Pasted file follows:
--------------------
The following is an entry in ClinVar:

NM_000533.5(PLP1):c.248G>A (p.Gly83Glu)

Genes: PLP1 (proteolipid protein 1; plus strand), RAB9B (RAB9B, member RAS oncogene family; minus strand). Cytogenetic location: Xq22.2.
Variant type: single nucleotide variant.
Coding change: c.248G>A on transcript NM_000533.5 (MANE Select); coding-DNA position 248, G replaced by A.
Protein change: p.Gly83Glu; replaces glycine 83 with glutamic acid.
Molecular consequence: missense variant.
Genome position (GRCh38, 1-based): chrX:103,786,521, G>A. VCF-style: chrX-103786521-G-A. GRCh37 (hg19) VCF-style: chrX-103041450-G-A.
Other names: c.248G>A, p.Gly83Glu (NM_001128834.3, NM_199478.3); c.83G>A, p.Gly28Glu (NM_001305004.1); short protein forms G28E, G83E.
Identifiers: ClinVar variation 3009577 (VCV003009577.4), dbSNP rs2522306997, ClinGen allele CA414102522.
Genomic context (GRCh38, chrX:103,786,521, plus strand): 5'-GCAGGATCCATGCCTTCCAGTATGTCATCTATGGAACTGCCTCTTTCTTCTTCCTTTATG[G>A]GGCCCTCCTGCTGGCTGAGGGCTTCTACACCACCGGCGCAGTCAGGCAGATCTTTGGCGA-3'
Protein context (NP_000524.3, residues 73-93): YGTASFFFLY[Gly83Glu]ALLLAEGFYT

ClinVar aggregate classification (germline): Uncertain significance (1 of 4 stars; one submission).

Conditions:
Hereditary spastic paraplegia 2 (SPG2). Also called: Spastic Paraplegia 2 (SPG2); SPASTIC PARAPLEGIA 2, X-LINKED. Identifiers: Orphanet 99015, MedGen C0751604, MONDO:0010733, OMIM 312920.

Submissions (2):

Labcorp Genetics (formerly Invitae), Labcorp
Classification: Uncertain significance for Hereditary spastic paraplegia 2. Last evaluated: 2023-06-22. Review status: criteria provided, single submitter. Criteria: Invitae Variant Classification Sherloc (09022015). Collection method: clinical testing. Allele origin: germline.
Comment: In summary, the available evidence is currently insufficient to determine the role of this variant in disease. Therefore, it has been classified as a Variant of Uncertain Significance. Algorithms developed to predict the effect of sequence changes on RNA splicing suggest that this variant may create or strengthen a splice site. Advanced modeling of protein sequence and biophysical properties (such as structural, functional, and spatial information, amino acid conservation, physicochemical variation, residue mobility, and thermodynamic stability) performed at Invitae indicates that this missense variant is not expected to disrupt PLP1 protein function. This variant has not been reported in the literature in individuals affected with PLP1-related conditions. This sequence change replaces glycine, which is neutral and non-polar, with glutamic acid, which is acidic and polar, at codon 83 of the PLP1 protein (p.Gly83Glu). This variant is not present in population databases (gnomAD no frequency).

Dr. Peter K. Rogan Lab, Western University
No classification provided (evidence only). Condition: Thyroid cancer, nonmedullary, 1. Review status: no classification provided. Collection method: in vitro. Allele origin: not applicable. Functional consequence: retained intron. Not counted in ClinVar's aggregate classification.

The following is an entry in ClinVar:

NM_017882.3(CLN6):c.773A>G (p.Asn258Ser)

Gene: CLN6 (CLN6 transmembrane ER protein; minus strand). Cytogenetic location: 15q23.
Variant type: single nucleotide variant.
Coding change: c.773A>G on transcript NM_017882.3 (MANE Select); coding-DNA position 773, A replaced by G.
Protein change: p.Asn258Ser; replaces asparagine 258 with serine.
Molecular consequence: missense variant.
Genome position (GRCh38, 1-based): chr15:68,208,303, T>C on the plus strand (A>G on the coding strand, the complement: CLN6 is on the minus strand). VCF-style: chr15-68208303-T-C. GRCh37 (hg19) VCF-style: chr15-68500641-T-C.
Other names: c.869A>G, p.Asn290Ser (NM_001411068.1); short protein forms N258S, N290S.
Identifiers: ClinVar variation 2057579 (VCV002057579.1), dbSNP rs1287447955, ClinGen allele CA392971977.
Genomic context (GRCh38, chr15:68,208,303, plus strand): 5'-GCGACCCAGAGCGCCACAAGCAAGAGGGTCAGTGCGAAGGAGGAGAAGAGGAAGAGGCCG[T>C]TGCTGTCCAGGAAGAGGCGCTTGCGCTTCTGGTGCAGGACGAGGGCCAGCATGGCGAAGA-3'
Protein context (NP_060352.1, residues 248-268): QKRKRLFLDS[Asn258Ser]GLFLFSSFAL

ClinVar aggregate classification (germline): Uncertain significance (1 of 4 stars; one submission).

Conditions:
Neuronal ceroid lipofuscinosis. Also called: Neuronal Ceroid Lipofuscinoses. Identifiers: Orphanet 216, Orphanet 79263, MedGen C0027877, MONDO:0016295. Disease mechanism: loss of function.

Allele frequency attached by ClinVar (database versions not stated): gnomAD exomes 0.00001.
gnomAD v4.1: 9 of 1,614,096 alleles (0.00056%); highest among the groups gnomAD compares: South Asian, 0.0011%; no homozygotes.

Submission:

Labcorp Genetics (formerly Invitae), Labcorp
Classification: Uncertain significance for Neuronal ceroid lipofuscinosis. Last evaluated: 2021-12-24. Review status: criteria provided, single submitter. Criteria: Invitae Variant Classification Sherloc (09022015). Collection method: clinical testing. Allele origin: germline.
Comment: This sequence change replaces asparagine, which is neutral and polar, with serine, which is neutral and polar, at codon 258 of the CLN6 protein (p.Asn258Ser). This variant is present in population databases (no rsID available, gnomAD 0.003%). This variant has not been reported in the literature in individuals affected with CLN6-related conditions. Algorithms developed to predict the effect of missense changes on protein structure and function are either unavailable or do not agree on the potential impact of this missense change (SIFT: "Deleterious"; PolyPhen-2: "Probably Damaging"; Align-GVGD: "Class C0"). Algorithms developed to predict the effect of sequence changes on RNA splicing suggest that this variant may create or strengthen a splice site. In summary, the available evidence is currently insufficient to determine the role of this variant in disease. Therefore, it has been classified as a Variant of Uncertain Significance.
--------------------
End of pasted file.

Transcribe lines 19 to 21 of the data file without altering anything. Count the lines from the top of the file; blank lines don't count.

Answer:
Comment: In summary, the available evidence is currently insufficient to determine the role of this variant in disease. Therefore, it has been classified as a Variant of Uncertain Significance. Algorithms developed to predict the effect of sequence changes on RNA splicing suggest that this variant may create or strengthen a splice site. Advanced modeling of protein sequence and biophysical properties (such as structural, functional, and spatial information, amino acid conservation, physicochemical variation, residue mobility, and thermodynamic stability) performed at Invitae indicates that this missense variant is not expected to disrupt PLP1 protein function. This variant has not been reported in the literature in individuals affected with PLP1-related conditions. This sequence change replaces glycine, which is neutral and non-polar, with glutamic acid, which is acidic and polar, at codon 83 of the PLP1 protein (p.Gly83Glu). This variant is not present in population databases (gnomAD no frequency).

Dr. Peter K. Rogan Lab, Western University
No classification provided (evidence only). Condition: Thyroid cancer, nonmedullary, 1. Review status: no classification provided. Collection method: in vitro. Allele origin: not applicable. Functional consequence: retained intron. Not counted in ClinVar's aggregate classification.